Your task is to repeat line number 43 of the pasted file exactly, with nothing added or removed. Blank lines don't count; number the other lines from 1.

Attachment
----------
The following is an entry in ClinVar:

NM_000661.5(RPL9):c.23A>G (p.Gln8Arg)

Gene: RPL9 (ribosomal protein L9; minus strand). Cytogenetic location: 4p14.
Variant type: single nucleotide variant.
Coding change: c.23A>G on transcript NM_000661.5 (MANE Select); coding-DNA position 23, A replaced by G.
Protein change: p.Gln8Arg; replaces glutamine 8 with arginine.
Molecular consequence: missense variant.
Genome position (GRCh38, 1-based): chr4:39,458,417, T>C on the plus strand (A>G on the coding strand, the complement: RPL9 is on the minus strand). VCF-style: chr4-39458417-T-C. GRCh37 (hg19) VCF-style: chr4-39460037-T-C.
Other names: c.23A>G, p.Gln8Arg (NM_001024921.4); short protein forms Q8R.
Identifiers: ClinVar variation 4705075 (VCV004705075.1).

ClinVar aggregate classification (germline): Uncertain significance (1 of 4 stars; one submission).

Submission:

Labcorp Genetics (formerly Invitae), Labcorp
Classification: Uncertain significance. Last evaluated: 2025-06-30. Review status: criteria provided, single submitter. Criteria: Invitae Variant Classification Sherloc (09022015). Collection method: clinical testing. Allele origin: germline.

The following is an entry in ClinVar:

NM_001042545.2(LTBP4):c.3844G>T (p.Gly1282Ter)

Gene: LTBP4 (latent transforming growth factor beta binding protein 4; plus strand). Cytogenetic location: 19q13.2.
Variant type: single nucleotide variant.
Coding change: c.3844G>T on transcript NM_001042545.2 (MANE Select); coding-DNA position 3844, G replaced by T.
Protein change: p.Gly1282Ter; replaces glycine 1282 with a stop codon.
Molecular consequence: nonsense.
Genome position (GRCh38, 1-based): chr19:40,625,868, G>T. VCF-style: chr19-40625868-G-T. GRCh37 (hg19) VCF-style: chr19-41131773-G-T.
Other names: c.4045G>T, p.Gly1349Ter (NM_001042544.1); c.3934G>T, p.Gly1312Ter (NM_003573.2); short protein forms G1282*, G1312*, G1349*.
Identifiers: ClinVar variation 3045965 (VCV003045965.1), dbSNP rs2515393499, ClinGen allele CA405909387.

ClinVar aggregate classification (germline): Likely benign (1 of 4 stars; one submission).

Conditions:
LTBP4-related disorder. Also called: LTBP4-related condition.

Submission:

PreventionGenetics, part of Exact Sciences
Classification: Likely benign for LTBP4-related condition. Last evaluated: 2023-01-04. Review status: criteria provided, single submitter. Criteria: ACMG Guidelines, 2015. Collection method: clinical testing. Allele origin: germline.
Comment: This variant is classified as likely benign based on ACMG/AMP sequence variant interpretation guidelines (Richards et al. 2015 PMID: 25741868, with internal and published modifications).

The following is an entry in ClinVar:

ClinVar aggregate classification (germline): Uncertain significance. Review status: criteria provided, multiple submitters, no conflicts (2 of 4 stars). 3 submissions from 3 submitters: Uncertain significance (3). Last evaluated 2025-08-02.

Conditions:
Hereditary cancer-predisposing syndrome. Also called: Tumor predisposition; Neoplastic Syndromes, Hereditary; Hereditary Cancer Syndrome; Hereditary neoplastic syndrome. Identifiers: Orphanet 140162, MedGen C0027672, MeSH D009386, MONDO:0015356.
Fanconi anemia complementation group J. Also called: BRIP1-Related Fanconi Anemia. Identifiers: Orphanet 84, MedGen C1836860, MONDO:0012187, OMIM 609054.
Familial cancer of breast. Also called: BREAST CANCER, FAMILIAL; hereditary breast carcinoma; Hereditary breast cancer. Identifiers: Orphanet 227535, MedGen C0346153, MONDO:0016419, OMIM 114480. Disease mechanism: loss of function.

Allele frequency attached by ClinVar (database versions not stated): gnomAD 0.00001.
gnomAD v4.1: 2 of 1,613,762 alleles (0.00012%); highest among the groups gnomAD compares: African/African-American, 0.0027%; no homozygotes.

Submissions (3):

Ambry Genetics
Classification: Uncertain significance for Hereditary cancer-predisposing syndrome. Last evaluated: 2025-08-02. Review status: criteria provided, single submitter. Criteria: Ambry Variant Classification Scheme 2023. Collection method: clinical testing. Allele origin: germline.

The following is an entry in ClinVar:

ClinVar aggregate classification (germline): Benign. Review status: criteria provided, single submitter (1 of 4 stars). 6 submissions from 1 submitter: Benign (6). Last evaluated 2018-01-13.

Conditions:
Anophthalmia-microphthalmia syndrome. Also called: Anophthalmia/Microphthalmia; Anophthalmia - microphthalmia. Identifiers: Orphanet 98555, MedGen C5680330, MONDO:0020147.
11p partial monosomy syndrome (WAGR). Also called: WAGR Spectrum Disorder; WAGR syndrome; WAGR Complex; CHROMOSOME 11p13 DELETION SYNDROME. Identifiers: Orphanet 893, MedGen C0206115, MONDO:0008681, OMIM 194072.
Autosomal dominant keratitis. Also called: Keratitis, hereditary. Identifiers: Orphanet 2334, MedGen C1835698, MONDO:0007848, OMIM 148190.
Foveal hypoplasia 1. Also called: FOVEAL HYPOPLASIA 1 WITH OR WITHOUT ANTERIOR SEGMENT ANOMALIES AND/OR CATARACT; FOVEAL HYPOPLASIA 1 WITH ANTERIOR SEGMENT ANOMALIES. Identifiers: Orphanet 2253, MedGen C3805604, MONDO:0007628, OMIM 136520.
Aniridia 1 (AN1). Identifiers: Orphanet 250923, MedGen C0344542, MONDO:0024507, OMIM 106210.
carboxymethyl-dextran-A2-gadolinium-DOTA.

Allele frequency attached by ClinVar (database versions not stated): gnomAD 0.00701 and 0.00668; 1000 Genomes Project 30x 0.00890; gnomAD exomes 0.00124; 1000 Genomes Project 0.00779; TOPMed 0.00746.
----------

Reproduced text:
The following is an entry in ClinVar: